Audits of Canada’s meat, poultry, and egg inspections conducted in September 2016 and written up in a report in April this year are now getting attention.
The USDA’s Food Safety and Inspection Service sent a copy of the final audit report to the Canadian Food Inspection Agency (CFIA), raising significant questions that require attention.
Canada and the United States periodically conduct audits of the other country’s food safety systems to determine if they are equivalent with one another.
FSIS visited Canada Sept. 12-30 in 2016. The audit team tour included two laboratories, seven slaughter and processing establishments, four other processors, one egg producer and a cold storage facility.
The tour also included stops at CFIA headquarters in Ottawa and regional offices in Toronto, Vancouver and Montreal.
The FSIS audit document says CFIA is not checking every carcass for a residue of feces or digestive waste. Most inspections did not find any problem, but FSIS defined the lack of carcase-by-carcase checks a “significant finding” of the audit.
FSIS found the Canadian practice “inconsistent” with those used in the U.S. The CFIA says it uses a different approach to make sure carcasses are free of contamination. If a CFIA inspector finds contamination on carcases after trimming and release by the operator, additional oversight and approval are required before it goes to market.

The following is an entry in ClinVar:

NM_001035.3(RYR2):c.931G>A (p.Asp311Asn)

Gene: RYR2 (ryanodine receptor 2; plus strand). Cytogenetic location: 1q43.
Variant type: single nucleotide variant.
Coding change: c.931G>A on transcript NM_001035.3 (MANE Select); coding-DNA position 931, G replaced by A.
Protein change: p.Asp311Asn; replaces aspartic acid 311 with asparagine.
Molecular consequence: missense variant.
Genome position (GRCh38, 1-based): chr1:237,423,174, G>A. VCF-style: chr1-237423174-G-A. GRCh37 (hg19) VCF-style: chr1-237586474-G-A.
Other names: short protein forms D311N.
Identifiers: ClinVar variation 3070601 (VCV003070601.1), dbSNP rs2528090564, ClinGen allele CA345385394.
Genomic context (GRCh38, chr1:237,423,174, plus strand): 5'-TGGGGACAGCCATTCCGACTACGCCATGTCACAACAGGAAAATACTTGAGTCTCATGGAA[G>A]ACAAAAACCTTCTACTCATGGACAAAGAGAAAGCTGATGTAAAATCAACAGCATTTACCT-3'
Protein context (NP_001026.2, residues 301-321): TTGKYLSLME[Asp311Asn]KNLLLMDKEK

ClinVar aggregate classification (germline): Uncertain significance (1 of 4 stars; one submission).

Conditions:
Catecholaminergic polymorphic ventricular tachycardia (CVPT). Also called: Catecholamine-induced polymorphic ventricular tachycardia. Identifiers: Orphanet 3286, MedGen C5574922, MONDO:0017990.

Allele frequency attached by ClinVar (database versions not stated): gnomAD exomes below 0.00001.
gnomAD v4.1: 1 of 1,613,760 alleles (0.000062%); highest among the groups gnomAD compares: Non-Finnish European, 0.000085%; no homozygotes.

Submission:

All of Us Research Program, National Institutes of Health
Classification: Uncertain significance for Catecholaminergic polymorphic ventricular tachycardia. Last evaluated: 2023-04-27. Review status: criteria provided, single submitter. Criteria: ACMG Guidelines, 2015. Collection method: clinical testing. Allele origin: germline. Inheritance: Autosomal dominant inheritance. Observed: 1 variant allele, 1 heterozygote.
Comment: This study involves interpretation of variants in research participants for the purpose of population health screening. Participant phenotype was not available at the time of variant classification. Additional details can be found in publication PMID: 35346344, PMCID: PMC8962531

Carcase-by-carcase post mortem inspection is now the subject of talks between FSIS and CFIA. Those discussions center on whether the two systems are in fact achieving the same food safety outcome.
Canada is eligible to export fresh and processed meat, poultry and egg products to the United States. Canada is not under any restrictions of USDA’s Animal and Plant Health Inspection Service (APHIS).
In the two-year period from Jan. 1, 2013, to Dec. 31, 2015, Canada exported approximately 4.8 million pounds of meat and poultry products to the United States. U.S. ports of entry inspected just over 200 million pounds during that period.
U.S. ports of entry rejected 1.65 million pounds, with 129,871 pounds refused for public health reasons, including the presence of fecal matter, ingesta or extraneous material, and failed analytical tests for correct species and pathology.
U.S. ports of entry also examined about 19.6 million pounds of eggs during re-inspection, and 60 pounds of eggs were rejected for reasons other than food safety and returned to Canada.
Other findings FSIS is working on with Canada related to Sanitation Performance Standards in 11 to the 13 establishments audited and HACCP verification activities in two others.
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